Gov. Ned Lamont addresses both chambers of the General Assembly in March, 2019. The makeup of the legislature has changed since then. Ryan Caron King / CT Public Radio

State legislative leaders are exploring whether to call a special session shortly after the November elections to extend Connecticut’s gasoline tax holiday through the winter months, House and Senate leaders confirmed Wednesday.

The Democratic majority in both chambers also would use a session in late November or early December to add money to a badly underfunded bonus program for private-sector workers who staffed essential services during the coronavirus pandemic.

House Speaker Matt Ritter, D-Hartford, and Senate President Pro Tem Martin M. Looney, D-New Haven, said the fuel tax holiday, which began April 1 and expires at the end of November, has been a tremendous success.

“Inflation is still here,” Ritter told the CT Mirror. “It’s still coming.” And if waiving Connecticut’s 25-cents-per-gallon retail tax on gasoline can be done without weakening the state’s transportation budget, he added, “that’s a debate and a conversation worth having.”

The holiday, which was initially set to run from April 1 through June 30 and was eventually extended to Nov. 30, also included fare-free service on Connecticut transit buses.

That element has helped push transit use back to pre-pandemic levels, Looney said, adding that all elements of the holiday have helped low- and middle-income families cope with a national inflation rate that topped 9% earlier this year.

“There’s interest in our caucus in extending the gas tax holiday,” he said, adding that it’s been particularly successful in stimulating business in Connecticut’s border communities.

The AAA reported an average retail price of regular gasoline Wednesday afternoon at just below $3.32 per gallon in Connecticut, a price that would have been $3.57 without the tax holiday. That’s well below Wednesday’s national average of almost $3.77 per gallon. It’s also cheaper than fuel prices in New Jersey, at $3.46; Massachusetts, $3.54; New York, $3.65; and Rhode Island, $4.

Neither Looney nor Ritter committed to a specific date, but both said the extension their caucuses are considering likely would keep the gas tax holiday in place through February or March. And if federal funding for winter energy assistance programs isn’t enhanced, Democrats also would consider boosting state resources in this area, legislative leaders added.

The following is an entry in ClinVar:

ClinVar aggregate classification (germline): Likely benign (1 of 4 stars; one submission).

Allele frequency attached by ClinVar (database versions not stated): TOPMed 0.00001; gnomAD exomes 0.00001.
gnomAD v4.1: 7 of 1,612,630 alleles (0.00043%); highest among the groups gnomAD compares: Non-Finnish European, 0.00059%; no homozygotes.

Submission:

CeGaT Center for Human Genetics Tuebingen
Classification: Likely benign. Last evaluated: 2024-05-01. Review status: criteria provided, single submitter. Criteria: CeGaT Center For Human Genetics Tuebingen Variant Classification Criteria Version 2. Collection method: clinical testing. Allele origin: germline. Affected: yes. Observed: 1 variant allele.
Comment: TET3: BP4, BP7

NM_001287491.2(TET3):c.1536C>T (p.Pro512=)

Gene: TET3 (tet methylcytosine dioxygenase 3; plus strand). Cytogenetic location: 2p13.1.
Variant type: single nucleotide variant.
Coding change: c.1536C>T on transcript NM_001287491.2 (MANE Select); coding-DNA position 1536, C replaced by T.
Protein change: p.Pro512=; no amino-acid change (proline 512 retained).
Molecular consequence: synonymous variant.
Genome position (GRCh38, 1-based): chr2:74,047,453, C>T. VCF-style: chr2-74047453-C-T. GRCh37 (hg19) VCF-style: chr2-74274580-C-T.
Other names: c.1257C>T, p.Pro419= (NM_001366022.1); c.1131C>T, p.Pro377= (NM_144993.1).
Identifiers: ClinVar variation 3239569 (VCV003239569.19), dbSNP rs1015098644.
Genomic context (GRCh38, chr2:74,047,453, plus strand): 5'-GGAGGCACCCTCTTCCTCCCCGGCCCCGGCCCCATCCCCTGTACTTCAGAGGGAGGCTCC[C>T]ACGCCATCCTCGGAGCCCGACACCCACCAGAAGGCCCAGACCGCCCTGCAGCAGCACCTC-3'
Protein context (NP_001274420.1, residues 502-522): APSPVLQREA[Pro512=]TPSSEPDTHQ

Gov. Ned Lamont’s office was noncommittal when asked about Democratic legislative leaders’ goals to extend the fuel tax holiday.

“Addressing inflation caused by global forces is a focus of the Lamont administration, and we will review potential proposals based on the price of gas and the impacts on the Special Transportation Fund as we approach the end of November,” said Chris Collibee, spokesman for the governor’s budget office.

If gas prices plunge between now and late November, extending the gasoline tax holiday might not be necessary, Ritter and Looney said. 

But that’s not all they have to consider. The health of the state’s $1.8 billion Special Transportation Fund is another factor, although right now it also looks good, at least in the short term.

Just three months into the new fiscal year, early projections from Lamont’s administration show the STF on pace for a healthy $327 million surplus. And that’s considering the gas tax holiday that costs the state about $30 million per month in revenue.

But with the national economy at risk of recession and interest rates rising, Connecticut also must keep an eye on Wall Street.

Connecticut pays for roughly half of the state’s highway, bridge and rail upgrade program with borrowing, specifically by issuing bonds. It uses those proceeds to leverage hundreds of millions of additional dollars in federal transportation grants.

And to secure the most favorable interest rates, Connecticut long has tried to maintain a ratio in its transportation fund of $2 of revenue for each $1 of debt payments it owes on that borrowing. 

That also looks very healthy right now. About $840 million of the STF’s resources will be spent on debt payments, while projected revenues top $2.1 billion.

But Republicans say the reason the transportation fund is flush despite the holiday is because gas prices are still relatively high.

Even though gasoline prices dropped steadily this summer in Connecticut, the $3.32 per-gallon price on Wednesday was 11 cents higher than the statewide average one year ago, according to AAA.